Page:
Arnold Kling  

Sense and Nonsense on Tax Reform

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Jason Furman, Larry Summers, and Jason Bordoff write


We believe these principles should command wide assent as policymakers consider tax reforms, whether incremental or far-reaching:

1. Fiscal responsibility requires addressing both taxes and spending.
2. Rising inequality strengthens the case for progressivity.
3. The tax system should collect the taxes that are owed.
4. Tax reform should strengthen taxation at the business level.
5. Taxes for individuals should be simplified.
6. Social policy can and should often be advanced through the tax codeā€”and it must be well designed.


Some of what they have to say makes sense. For example, they point out that income distribution policy is better handled with taxes and transfers that are based on income, rather than indirectly (through farm subsidies, for example).

Which is why point (4), "strengthening" business taxes, is nonsense. The corporate income tax is merely an indirect, ineffective tool for redistribution. If enough people understood economics, you would not have a corporate income tax. This tax stands as a monument to ignorance of basic economic concepts, particularly tax incidence analysis.


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CATEGORIES: Tax Reform



COMMENTS (8 to date)
ed writes:

I haven't read the paper, but the list doesn't say "taxes on business income," it says "taxes collected at the business level." So I think that would include the payroll tax, or a hypothetical VAT, and is consistent with various consumption tax proposals.

ryan writes:

I wonder if the corporate income tax is an easy way to avoid a tax dodge -- if you just pay everyone in stock, would the income tax catch that? I suppose I'm not asking a public finance question as a tax law one.

Mike writes:

Then this is a doozy of a plan by NYS.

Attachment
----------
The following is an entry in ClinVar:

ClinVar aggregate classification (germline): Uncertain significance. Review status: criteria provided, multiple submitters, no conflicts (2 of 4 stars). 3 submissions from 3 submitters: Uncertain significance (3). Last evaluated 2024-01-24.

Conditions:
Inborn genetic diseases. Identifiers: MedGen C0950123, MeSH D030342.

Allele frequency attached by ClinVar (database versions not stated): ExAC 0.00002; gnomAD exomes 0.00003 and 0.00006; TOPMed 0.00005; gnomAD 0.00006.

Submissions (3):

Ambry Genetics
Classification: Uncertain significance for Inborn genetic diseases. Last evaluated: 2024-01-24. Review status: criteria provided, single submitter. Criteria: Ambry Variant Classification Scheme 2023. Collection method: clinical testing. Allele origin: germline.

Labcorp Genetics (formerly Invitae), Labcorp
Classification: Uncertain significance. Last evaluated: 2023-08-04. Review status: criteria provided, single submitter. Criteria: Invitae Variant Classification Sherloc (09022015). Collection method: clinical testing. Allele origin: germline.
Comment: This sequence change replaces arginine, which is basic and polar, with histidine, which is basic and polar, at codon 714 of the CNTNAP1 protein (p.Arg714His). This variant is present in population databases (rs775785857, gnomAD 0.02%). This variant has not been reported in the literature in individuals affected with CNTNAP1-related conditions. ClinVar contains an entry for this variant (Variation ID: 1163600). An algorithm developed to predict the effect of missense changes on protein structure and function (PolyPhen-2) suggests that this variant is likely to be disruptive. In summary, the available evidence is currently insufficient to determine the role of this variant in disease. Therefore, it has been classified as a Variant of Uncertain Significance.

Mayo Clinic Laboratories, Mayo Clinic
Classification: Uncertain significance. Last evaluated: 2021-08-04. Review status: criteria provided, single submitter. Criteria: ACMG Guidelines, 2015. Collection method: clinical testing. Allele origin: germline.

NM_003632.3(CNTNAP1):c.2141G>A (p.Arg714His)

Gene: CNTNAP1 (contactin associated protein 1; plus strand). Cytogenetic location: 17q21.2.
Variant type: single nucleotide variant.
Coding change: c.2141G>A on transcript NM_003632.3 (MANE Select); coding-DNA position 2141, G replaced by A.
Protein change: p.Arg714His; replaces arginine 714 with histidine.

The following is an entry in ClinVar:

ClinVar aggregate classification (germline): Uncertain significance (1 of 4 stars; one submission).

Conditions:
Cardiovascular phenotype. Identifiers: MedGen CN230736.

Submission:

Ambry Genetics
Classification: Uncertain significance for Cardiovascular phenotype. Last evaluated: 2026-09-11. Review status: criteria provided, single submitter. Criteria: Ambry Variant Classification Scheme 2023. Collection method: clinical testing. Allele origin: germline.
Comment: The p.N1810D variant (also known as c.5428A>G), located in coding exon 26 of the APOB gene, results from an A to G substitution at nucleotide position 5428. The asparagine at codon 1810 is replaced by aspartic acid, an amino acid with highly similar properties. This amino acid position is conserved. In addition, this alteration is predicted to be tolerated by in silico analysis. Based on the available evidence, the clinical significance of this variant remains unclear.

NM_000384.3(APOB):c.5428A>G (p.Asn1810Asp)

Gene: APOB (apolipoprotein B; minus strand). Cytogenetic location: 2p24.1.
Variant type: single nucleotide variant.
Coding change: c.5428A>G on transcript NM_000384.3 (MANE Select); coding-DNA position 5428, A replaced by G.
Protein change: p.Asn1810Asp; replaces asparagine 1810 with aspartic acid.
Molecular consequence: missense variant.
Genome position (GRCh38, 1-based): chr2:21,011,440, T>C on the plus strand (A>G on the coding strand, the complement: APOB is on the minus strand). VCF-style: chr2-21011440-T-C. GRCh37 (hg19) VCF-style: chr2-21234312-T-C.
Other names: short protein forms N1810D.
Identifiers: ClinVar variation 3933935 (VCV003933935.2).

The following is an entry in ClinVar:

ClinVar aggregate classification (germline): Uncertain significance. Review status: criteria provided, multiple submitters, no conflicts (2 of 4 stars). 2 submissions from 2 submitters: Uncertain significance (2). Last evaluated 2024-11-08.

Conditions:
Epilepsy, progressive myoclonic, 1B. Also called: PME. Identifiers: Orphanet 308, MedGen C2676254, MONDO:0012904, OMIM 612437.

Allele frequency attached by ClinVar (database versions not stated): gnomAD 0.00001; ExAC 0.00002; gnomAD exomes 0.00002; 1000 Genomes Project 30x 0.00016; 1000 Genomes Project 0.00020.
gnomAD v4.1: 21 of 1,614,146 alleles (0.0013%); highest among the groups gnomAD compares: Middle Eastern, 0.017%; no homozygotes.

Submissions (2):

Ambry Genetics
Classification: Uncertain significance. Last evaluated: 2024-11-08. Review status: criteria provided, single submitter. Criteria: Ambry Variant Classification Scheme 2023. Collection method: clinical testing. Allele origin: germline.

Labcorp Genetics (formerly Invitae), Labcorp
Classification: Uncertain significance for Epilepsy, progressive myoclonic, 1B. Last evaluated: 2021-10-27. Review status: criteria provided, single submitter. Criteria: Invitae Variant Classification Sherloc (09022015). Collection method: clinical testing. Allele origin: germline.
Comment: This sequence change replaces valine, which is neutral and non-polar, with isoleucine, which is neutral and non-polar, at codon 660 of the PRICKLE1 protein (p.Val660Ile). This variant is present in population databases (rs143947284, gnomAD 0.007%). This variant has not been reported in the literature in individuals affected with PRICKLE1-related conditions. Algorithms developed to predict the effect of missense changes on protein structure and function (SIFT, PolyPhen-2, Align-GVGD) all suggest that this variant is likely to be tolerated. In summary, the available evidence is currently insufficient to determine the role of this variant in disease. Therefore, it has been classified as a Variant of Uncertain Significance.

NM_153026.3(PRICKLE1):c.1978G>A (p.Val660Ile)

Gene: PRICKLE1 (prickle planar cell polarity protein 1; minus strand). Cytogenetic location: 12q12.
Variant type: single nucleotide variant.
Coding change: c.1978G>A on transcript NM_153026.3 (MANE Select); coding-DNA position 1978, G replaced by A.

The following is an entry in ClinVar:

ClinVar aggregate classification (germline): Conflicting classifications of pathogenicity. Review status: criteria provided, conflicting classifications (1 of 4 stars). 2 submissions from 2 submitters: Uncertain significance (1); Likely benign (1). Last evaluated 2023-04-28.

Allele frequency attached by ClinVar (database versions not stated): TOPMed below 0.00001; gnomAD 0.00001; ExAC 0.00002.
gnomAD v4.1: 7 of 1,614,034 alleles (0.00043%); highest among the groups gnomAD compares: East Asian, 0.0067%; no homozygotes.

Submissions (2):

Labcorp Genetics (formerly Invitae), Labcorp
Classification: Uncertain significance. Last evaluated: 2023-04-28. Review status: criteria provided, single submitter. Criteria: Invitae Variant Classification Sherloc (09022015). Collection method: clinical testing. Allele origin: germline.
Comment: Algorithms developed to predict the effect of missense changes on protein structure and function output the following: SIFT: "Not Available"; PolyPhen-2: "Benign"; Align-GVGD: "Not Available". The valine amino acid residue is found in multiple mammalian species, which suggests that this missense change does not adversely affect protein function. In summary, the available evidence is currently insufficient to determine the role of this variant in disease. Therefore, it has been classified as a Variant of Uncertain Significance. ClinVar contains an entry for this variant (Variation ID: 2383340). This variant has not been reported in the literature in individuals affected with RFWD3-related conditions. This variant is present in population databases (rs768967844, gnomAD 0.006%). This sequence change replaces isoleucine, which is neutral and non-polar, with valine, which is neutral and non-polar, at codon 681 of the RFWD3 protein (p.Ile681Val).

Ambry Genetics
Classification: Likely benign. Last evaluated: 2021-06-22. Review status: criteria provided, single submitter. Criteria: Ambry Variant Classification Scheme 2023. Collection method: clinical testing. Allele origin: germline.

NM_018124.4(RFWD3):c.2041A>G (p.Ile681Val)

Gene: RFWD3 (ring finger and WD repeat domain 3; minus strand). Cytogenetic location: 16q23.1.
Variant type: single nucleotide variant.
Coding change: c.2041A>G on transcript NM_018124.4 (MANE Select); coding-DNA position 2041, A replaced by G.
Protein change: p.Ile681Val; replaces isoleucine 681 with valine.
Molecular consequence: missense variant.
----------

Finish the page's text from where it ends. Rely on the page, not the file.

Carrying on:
It is totally comical. No mention of spending as a problem; increase taxes on business; and hoping that Santa Claus will deliver the money when it is needed.

There's a reason I left NY. It's too bad, I find it otherwise to be the greatest state in the land.

Wild Pegasus writes:

I agree with #1 and #5. The rest are either immoral, incoherent, or poor policy.

#2 is wrong. Rising inequality strengthens the case to search what's rising and if it's being subsidized. In our current system, the rich get to off-load a lot of their costs onto the state, while retaining the profit. And the depth of regulation and complexity of taxation is an indirect subsidy to compliance officers and away from productive members of businesses. Cherche le subsidy.

#3 is wrong. Taxation is theft. No one should be punished for refusal or resistance.

#4 is incoherent. Generally, it is a bad idea, though. Taxation should be directed to the taxpayer clearly and transparently, and the taxpayers should always know how much they're actually paying. Hence, taxes should be shifted to the individual and away from shadow taxes, and withholding should be replaced with cutting the state a monthly check. That's good policy for keeping fiscal responsibility on the public's mind, principle #1.